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A study of transit systems world-wide suggests New York City subway and bus riders are at low risk of being infected with the new coronavirus during their commutes.
The report, released Tuesday by a national association of transit agencies, found no correlation between the spread of coronavirus and mass-transit systems. As long as trains and buses are well-ventilated and riders wear masks, public transit is safe, the authors of the report found.
They also found that infection rates are more closely related to prevalence of the virus in a community than the size and density of its transit system.
Several academic papers published during the pandemic suggested that transit systems, such as New York City’s often packed subway, contributed to the virus’s spread.
Sam Schwartz, whose transit-consulting firm published Tuesday’s report for the American Public Transportation Association, said he and his team found that modes of transportation that keep people in the same space over a long period, such as a tour bus or an airplane, could spread the virus. But in spaces where people spend a short period and tend not to talk, risks are low.
The authors, mainly transit and transportation planners, said they had found no correlation between public-transit use and the virus’s spread anywhere in the world and suggested that employees were more likely to catch the virus at work than in transit.
“Everything has a risk to it,” Mr. Schwartz said in an interview. “But your risks are probably greater at your place of employment or if you are going out to a restaurant.”
New York’s Metropolitan Transportation Authority, which runs two commuter railroads as well as the city’s subway and bus systems, is going to great lengths to reassure riders that transit is safe.
Abbey Collins, a spokeswoman for the state-controlled MTA, said in a statement: “This report adds to the growing body of evidence that mass transit is safe with the proper public health safeguards in place.”
The authority is spending hundreds of millions of dollars cleaning and disinfecting trains, buses and frequently touched surfaces in stations. It recently imposed a $50 fine on riders who refuse to wear a face covering.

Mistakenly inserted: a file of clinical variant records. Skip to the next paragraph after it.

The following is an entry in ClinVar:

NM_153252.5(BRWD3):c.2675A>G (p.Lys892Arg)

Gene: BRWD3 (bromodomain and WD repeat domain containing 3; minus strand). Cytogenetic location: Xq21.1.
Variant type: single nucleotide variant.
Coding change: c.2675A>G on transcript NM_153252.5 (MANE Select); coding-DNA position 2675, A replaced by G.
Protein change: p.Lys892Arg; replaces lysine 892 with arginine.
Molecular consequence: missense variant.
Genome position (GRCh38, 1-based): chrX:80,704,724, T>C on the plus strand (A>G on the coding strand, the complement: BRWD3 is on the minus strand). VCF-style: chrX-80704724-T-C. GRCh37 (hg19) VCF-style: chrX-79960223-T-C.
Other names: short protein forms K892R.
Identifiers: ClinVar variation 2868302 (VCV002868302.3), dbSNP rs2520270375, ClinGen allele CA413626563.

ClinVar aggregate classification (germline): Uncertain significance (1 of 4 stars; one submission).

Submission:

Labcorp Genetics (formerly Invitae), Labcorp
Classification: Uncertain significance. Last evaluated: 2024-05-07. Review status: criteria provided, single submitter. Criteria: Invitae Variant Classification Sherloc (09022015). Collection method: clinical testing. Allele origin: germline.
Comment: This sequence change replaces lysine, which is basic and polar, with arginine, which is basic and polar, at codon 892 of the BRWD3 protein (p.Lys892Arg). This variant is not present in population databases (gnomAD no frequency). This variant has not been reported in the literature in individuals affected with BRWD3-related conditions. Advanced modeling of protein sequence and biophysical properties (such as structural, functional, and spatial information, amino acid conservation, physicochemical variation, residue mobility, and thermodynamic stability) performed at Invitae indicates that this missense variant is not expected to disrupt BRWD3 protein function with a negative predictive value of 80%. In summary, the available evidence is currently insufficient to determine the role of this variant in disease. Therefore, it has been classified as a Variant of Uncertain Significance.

Jeffrey Harris, who published a paper in April arguing that the subway spread the virus, said those actions hadn’t been taken during the early days of the pandemic, which hit New York City in March.
New York City and Covid-19
Dr. Harris, a physician and an emeritus professor at MIT’s Department of Economics, said in an email that analyses of Covid-19 cases and location data from smartphones were sufficient to show that the subway spread the virus.
“There is strong evidence that New York City’s unique, massive subway system served as a vehicle to propagate the virus rapidly throughout the city’s five boroughs within days of arriving from abroad,” Mr. Harris said.
Steve N. Chillrud, a research scientist at Columbia University, said that without good contact tracing, in which health officials track the movement of a virus among people, it wasn’t possible to say definitively where people caught the virus.
Before the pandemic, the subway carried 5.5 million people on an average weekday. Fear of the virus is hindering the MTA’s efforts to attract people back to trains and buses. Internal surveys taken at firms across the city this summer revealed that mass transit was among the top concerns deterring workers from returning to the office.
While mass transit ridership remains between 50% and 80% below pre-pandemic levels, traffic at the region’s major bridges and tunnels is almost back to where it was before the region shut down in the spring, suggesting that some people might have switched from mass transit to cars.
Mr. Schwartz’s team reviewed studies on Covid-19 and mass transit around the world, conducted its own data analysis and interviewed public health specialists.
They noted that although transit usage has remained relatively strong in East Asian cities, such as Hong Kong, Seoul and Tokyo, virus transmission there hasn’t been linked to ridership, in part because of mask compliance.
“I think the risk is very low and the MTA is doing everything they can,” said William N. Rom, a research scientist at New York University’s School of Global Public Health, who was interviewed for the report.
Dr. Rom specializes in tuberculosis, which is also transmitted through the air. Dr. Rom said that he had felt comfortable taking trips lasting 15 minutes or less on the subway, bus and Metro-North Railroad during the pandemic while ridership has been low.
He said that a longer trip in a more crowded car or bus might make him more cautious, but that as long as he wore a properly fitted N-95 mask he felt safe.
Write to Paul Berger at [email protected]
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